Spider-Man and the Green Goblin engage in a full melee, with Spider-Man ending up as the victor. In a last desperate attempt to win, Norman calls upon the Carnage symbiote to bond back to him, but Peter stops it by burying the symbiote under a burning car before it explodes – at the very moment the symbiote touched Norman’s finger. This causes Norman to feel the burning sensation from the Carnage symbiote, affecting his mind and incapacitating him. J. Jonah Jameson arrives with a gun, intending to shoot and kill Norman as redemption for his mistake of accidentally revealing Peter’s identity. Peter comes between them and is shot in the shoulder, explaining the wisdom Uncle Ben gave him to Jonah and the latter flees in horror.
In the aftermath, Norman is confined at Ravencroft, his mental state severely compromised after his battle with Spider-Man, thus unable to fully reveal the latter’s identity. At Alchemax, Liz and Harry successfully extract the Carnage symbiote from Normie. Harry reconciles with his mother, Emily and promises to be a better father to his children. As Harry hugs Normie, the latter’s eye reveal a fragment of the Carnage symbiote still within him. Peter attends Flash’s funeral, and after a talk with Aunt May, speaks to Jonah and forgives him for his actions. Before Jonah could reply, sirens were heard from a distance, and Jonah, going back to his old self, yells at Peter to get into action. In the after credits, Max Modell and Anna Marconi meet their new colleague at Horizon University, Elliot Tolivier – who is, in reality, Otto Octavius.
What Just Happened:
In my last review, I said that Dan Slott would have to pull a Hail Mary after the disappointment of the last issue to make everything and the ending to this arc worth it. I have to say he did pulled it off, though with a fumble or two.
The last issue, Flash teased that he gave Peter something to help him combat the Red Goblin, which I would think were his Anti-Venom powers, thus making Peter Anti-Venom, temporarily. Turns out all Flash did was to heal his injured leg and that’s it. At the very least Flash should’ve allowed his Anti-Venom to be mixed with Peter’s web fluid. But no, Peter HAD to do that by getting the actual serum from Alchemax.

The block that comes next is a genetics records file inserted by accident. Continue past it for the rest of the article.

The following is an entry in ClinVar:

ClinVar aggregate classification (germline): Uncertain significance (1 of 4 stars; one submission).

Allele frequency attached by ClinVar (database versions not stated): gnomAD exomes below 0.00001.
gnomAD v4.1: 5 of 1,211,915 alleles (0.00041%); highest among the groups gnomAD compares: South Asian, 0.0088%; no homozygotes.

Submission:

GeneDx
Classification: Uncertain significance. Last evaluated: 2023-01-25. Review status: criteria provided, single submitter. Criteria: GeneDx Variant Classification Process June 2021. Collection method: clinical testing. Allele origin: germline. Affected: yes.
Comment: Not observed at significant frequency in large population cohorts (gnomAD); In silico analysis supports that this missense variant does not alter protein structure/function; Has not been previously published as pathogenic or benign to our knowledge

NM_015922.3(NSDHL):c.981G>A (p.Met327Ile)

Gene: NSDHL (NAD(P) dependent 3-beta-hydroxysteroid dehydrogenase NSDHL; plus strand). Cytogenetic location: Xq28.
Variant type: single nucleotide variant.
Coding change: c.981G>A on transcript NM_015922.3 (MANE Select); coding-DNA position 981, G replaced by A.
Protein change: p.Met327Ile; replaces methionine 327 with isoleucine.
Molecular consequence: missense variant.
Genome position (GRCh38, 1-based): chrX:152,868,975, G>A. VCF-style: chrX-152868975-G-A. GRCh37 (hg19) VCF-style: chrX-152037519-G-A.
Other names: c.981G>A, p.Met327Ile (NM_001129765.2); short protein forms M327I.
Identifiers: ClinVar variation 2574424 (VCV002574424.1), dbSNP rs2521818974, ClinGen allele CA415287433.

And speaking of Flash, yes he dies in this issue, which feels like a cop-out because he had just become Anti-Venom a few months ago back in the Venom Inc. arc. So it seems like a waste of character for Flash Thompson. I get that the idea is to keep him out since he is the only one who could actually hurt the Red Goblin. Slott could’ve simply written down that Flash is so hurt and nearly depleted of Anti-Venom that he is totally benched without having him killed. Instead, Flash’s death is used to re-iterate Uncle Ben’s “With Great Power Comes Great Responsibility” quote. I hate to compare it to Maximum Carnage, but in that book, that quote still manages to come across even without having anyone in Peter’s circle killed in the process. Those are my only major complaints of this issue (aside from the revelation that Emma is Emily Osborn being a mere footnote throughout the arc’s narrative), as the rest has been all action with a few interruptions, as well as some nostalgia with the brief return of Peter’s black suit, thanks to the Venom symbiote.
As I was reading this issue, my older brother was watching an action film starring Idris Elba. Not sure what that film was, but in any case, somehow the cinematic score synched with each panel of the comic. The result is I get the ambiance of reading this issue as though it was an action film, and it heightened my experience, thus enjoying the action sequences much more. Stuart Immonen put his work into high gear in making the action sequences the best he can ever give. And rightfully so, as this is his final work for Marvel, according to inker Wade von Grawbadger, though he said in an interview with Newsarama that he is open for future projects somewhere down the road.
I actually thought Otto’s reason for protecting Aunt May is in part he may be infatuated with her. Given Humberto Ramos’s art style, it’s not that far-fetched to see why. His version of May Parker makes her look so much younger she is potential ‘waifu’ (attractive female) material. Granted, this shouldn’t come as a surprise. Disney’s Ultimate Spider-Man animated series did portray a much younger Aunt May, as is in the Spider-Man: Homecoming film with the character catching the attention of Tony Stark. Marcos Martin’s emulation of Steve Ditko’s art style to end the arc is both a nice callback to Ditko and a fine ending to the arc.
Final Thoughts: The title of Go Down Swinging makes it clear that the arc ends with the passing of a Spider-Man character. It’s just that the said character goes down too soon. Dan Slott and his staff at least made it up for it by keeping the final issue as action-intense as possible and did it well. It’s doubtful Go Down Swinging will no pun intended, ‘go down’ as one of the classic Spider-Man stories, let alone be seen in the same high regard as Maximum Carnage. For Dan Slott’s final Spider-Man story, if you’re willing to set aside its flaws, then this will be quite a fine ride to get in.